RELATED: Dayton voters to decide whether to end penalties for marijuana violations
The Dayton Daily News reviewed about 300 minor misdemeanor pot possession cases filed in Dayton Municipal Court in the first quarter of 2018.
Minor misdemeanor pot possession was one of the more common offenses in criminal court, which police can charge under state or city code.
About seven in 10 defendants were black men, according to case information summaries. About 10 percent of defendants were black women.
About 14 percent were white men, and less than 6 percent were white females. A small number of cases did not have information identifying defendants’ race or gender.
The average age of people cited for having pot was 30, but defendants' ages ranged from 18 to 63. Dayton's population is about 55 percent white and 40 percent black, according to the U.S. Census.
Some advocates of reforming marijuana laws and civil rights groups say they hope Dayton residents two months from now will vote in favor of relaxing the city’s pot laws.
“Minor marijuana possession offenders, many of them young people, should not be saddled with a criminal record and the lifelong penalties and stigma associated with it,” said Justin Strekal, political director for NORML, which supports legalizing the “responsible use of marijuana” among adults.
Critics of decriminalization say removing the penalties for pot could lead to more substance abuse and public safety problems. Montgomery County Sheriff Phil Plummer recently said employers already have a very hard time finding employees who can pass a drug test.
“Decriminalizing this illegal substance will only shrink our pool of qualified workers,” he said. “That will be terrible for our business community.”
Marijuana arrest rates across the nation are significantly higher for black people, even though a variety of research indicates that marijuana use is nearly the same between black and white Americans, advocates say.
The National Survey on Drug Use and Health survey, conducted by a branch of the U.S. Department of Health and Human Services, estimated that about 45 percent of black adults and 53 percent of white adults in 2016 reported ever using marijuana. Also, about 17 percent of black adults and 14 percent of white adults said they had used marijuana in the past year, the survey found.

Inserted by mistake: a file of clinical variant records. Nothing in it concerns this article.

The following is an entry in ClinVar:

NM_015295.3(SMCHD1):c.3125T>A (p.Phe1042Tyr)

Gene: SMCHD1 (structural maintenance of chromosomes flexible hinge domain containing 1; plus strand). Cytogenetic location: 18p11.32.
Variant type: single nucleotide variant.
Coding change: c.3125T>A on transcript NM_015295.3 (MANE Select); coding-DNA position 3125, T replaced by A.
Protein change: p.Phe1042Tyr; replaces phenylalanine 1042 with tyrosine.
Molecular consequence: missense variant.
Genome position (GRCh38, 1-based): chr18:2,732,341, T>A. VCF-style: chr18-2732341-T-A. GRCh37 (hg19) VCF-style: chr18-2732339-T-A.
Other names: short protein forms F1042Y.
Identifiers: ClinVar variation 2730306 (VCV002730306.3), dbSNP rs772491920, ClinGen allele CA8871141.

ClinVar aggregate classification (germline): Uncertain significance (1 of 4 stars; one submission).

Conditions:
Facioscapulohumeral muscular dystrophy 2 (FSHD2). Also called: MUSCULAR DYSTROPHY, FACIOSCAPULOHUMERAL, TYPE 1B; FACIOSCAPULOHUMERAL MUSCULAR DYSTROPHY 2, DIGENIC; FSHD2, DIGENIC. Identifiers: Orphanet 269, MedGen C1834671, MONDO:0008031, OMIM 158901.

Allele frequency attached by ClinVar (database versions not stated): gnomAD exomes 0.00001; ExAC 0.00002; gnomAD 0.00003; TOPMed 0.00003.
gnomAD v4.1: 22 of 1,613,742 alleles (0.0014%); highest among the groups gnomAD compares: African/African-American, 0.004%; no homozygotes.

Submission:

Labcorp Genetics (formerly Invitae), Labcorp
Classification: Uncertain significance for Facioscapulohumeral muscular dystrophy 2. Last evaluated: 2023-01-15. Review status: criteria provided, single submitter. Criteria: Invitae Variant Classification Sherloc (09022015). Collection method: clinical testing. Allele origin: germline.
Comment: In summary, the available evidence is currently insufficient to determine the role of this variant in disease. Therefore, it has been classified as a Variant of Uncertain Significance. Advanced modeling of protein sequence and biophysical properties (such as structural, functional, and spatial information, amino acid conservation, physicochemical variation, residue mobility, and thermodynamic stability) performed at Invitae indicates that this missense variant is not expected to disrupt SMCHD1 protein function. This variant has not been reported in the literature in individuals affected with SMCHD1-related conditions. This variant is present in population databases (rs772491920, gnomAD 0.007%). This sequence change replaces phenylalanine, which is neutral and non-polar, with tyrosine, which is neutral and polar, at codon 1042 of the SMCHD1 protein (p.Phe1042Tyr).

“So any suggestion that disproportionate rates of arrest are explained by black people using or possessing marijuana more than white people should be rejected,” Angelina Jackson, assistant public defender for the Montgomery County Public Defender’s Office, wrote in an email.
“Further, I would urge caution in accepting any suggestion that marijuana citations are merely incidental to other arrests - it’s basically explaining the disparity by saying black people commit more crime in general so therefore they get more weed tickets. And that just isn't true.”
In Ohio, about 14 percent of adults said they had used marijuana in the past year, or about 1.4 million people, according to 2015 and 2016 National Survey on Drug Use and Health data.
RELATED:Dayton marijuana plan draws praise, criticism
Dayton City Commission last month approved holding an advisory election on Nov. 6 to ask Dayton residents if they wish to decriminalize specific misdemeanor marijuana and hashish offenses.
If the majority of electors vote in favor of decriminalization, Dayton leaders plan to eliminate the $150 fine for minor misdemeanor pot possession and make other changes to reduce penalties related to pot, hash and marijuana paraphernalia violations.
The decriminalization proposal looks to be a modest but very welcome change to marijuana laws in the city Dayton, said Gary Daniels, spokesman for the ACLU of Ohio. Many minority community members are living paycheck to paycheck and a $150 fine can be a big hit to their budget, he said.
Marijuana possession of less than 100 grams is already a minor misdemeanor — a violation of the lowest level — but getting rid of the $150 fine will be very beneficial for those most impacted by enforcement of marijuana laws, which tend to be people of color and lower-income residents, he said.
“They bear the brunt of the war on drugs and have for the entire history of the war on drugs,” he said.
This newspaper’s review of municipal court records revealed that many people charged with pot possession do not pay the entire fine on time. People who are cited for minor marijuana possession and who do not pay the fine and do not show up in court face arrest for failure to appear.
“People get caught up in the criminal justice system that becomes more and more serious over time,” Daniels said. “You don’t show up to court, because you don’t have the money and are afraid of the consequences. Or you don’t pay the fine and then a warrant is put out for your arrest.”
He also said decriminalization promotes irresponsible substance abuse, which puts children and the motoring public at risk.